As Gov. Bobby Jindal announces his presidential intentions Wednesday, much emphasis will be placed on him being the smartest guy in the room.

A Rhodes scholar with an Ivy League education and an impressive résumé, Jindal’s chief argument for leading the country is that as governor, he used his administrative abilities to enact programs long part of conservative Republican bucket lists — expanding school vouchers and charter schools, privatizing the state’s charity hospitals, a wide array of economic development incentives for companies — while strictly adhering to the doctrines of the religious right, such as restricting abortion procedures and opposing special protections for gay people.

Jindal has been described by State Treasurer John Kennedy as a macro-manager, someone who sets the broad overall policy, then relies on aides to carry out the details.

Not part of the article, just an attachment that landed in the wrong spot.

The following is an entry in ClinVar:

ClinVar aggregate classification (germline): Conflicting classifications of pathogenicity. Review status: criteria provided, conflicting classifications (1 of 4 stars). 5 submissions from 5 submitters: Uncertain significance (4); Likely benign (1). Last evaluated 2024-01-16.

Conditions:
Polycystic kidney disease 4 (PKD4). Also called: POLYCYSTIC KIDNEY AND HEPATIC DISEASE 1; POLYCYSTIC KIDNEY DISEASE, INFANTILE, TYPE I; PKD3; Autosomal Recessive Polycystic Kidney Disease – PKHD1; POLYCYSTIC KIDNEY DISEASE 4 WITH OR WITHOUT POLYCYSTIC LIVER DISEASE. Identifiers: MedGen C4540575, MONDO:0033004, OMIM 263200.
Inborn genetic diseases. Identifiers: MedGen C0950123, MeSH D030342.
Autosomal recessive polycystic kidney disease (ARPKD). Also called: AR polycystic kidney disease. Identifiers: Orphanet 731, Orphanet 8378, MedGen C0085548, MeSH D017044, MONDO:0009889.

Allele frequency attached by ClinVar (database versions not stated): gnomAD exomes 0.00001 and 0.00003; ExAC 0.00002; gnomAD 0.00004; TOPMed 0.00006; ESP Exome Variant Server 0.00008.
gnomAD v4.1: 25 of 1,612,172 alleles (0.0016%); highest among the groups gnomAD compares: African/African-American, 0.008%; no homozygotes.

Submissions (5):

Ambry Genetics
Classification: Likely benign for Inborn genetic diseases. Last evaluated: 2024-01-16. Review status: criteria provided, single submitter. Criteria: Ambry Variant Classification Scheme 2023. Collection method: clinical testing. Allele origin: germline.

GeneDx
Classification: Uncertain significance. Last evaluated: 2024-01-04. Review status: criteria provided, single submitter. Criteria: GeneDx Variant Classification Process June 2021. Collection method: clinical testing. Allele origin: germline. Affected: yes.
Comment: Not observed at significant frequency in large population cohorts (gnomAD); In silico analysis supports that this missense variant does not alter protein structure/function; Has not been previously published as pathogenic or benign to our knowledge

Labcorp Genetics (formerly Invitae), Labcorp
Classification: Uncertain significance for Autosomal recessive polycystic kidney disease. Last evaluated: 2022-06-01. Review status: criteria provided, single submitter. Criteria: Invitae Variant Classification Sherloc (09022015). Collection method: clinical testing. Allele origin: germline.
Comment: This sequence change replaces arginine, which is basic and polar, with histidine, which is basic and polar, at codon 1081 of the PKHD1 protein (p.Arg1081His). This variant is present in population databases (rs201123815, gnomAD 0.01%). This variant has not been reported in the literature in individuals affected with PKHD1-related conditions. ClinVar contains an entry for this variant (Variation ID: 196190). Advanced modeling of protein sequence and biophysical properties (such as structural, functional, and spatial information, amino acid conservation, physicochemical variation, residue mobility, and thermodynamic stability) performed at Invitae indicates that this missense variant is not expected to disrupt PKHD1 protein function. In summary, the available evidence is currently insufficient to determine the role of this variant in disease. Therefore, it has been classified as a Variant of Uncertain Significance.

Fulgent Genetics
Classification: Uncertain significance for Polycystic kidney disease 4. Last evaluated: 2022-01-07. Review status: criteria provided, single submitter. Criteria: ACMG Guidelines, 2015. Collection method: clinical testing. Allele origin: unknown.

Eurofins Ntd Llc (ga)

Though the two Republicans elected statewide agree on little, Jindal agrees with that description. His approach is wonkish, focusing on abstract policies, on numbers and charts instead of back slaps.

It’s also a style that has attracted much criticism from legislators and other elected officials who say he is out of touch. Unlike previous governors who parked themselves on the side galleries of legislative chambers, calling lawmakers over for a quick consult, Jindal made only one or two trips per session, and then only briefly. Legislators say they rarely speak directly with Jindal.

Kennedy said he hasn’t had a substantive conversation with Jindal in eight years. When the governor needed help passing a controversial college tuition tax credit bill, however, his then chief of staff, Kyle Plotkin, asked the treasurer to call some legislators, Kennedy recalls.

And Lt. Gov. Jay Dardenne, a Republican who is officially in charge of the state when Jindal leaves on one of his many trips, says he’s never had the governor’s cellphone number.

Jindal, who was a health care consultant in the Washington, D.C., office of McKinsey & Co., for two years before returning to his home state of Louisiana, ties his management style to “In Search of Excellence,” a 1982 best-seller that profiled 43 companies and the management policies of their executives.